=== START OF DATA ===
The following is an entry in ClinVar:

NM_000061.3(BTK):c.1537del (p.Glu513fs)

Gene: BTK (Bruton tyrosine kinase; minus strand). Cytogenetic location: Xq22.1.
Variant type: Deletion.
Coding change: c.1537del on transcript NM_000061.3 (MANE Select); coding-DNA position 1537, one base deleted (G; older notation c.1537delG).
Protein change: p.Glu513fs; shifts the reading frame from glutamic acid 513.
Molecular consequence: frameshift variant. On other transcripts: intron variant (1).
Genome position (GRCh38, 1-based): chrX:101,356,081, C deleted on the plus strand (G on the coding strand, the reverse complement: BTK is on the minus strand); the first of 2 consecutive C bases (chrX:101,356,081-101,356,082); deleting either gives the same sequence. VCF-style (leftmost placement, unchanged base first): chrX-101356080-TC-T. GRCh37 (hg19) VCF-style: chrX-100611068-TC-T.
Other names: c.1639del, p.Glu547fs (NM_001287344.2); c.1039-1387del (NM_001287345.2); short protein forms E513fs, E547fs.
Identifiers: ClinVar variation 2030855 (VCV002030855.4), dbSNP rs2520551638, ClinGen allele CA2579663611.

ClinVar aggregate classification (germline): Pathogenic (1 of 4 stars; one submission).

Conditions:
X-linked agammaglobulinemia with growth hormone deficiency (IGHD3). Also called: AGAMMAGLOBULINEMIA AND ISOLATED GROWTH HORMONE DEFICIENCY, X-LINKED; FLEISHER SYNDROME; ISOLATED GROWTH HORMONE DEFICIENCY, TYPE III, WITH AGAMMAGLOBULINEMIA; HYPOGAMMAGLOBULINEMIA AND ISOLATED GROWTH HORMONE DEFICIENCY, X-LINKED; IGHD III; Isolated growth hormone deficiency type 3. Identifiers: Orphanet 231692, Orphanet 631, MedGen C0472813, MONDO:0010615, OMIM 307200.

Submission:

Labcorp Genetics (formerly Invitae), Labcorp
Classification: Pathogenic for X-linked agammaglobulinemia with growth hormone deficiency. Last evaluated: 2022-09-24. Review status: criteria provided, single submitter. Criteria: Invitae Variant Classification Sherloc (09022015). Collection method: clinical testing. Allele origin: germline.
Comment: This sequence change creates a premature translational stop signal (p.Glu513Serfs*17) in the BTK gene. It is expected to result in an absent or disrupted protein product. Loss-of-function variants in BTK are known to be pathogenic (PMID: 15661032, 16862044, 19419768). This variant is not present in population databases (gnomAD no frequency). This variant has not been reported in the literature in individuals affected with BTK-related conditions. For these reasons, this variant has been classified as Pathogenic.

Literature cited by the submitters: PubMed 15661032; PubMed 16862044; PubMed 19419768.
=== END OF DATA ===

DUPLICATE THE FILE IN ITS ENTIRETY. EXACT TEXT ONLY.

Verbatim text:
The following is an entry in ClinVar:

NM_000061.3(BTK):c.1537del (p.Glu513fs)

Gene: BTK (Bruton tyrosine kinase; minus strand). Cytogenetic location: Xq22.1.
Variant type: Deletion.
Coding change: c.1537del on transcript NM_000061.3 (MANE Select); coding-DNA position 1537, one base deleted (G; older notation c.1537delG).
Protein change: p.Glu513fs; shifts the reading frame from glutamic acid 513.
Molecular consequence: frameshift variant. On other transcripts: intron variant (1).
Genome position (GRCh38, 1-based): chrX:101,356,081, C deleted on the plus strand (G on the coding strand, the reverse complement: BTK is on the minus strand); the first of 2 consecutive C bases (chrX:101,356,081-101,356,082); deleting either gives the same sequence. VCF-style (leftmost placement, unchanged base first): chrX-101356080-TC-T. GRCh37 (hg19) VCF-style: chrX-100611068-TC-T.
Other names: c.1639del, p.Glu547fs (NM_001287344.2); c.1039-1387del (NM_001287345.2); short protein forms E513fs, E547fs.
Identifiers: ClinVar variation 2030855 (VCV002030855.4), dbSNP rs2520551638, ClinGen allele CA2579663611.

ClinVar aggregate classification (germline): Pathogenic (1 of 4 stars; one submission).

Conditions:
X-linked agammaglobulinemia with growth hormone deficiency (IGHD3). Also called: AGAMMAGLOBULINEMIA AND ISOLATED GROWTH HORMONE DEFICIENCY, X-LINKED; FLEISHER SYNDROME; ISOLATED GROWTH HORMONE DEFICIENCY, TYPE III, WITH AGAMMAGLOBULINEMIA; HYPOGAMMAGLOBULINEMIA AND ISOLATED GROWTH HORMONE DEFICIENCY, X-LINKED; IGHD III; Isolated growth hormone deficiency type 3. Identifiers: Orphanet 231692, Orphanet 631, MedGen C0472813, MONDO:0010615, OMIM 307200.

Submission:

Labcorp Genetics (formerly Invitae), Labcorp
Classification: Pathogenic for X-linked agammaglobulinemia with growth hormone deficiency. Last evaluated: 2022-09-24. Review status: criteria provided, single submitter. Criteria: Invitae Variant Classification Sherloc (09022015). Collection method: clinical testing. Allele origin: germline.
Comment: This sequence change creates a premature translational stop signal (p.Glu513Serfs*17) in the BTK gene. It is expected to result in an absent or disrupted protein product. Loss-of-function variants in BTK are known to be pathogenic (PMID: 15661032, 16862044, 19419768). This variant is not present in population databases (gnomAD no frequency). This variant has not been reported in the literature in individuals affected with BTK-related conditions. For these reasons, this variant has been classified as Pathogenic.

Literature cited by the submitters: PubMed 15661032; PubMed 16862044; PubMed 19419768.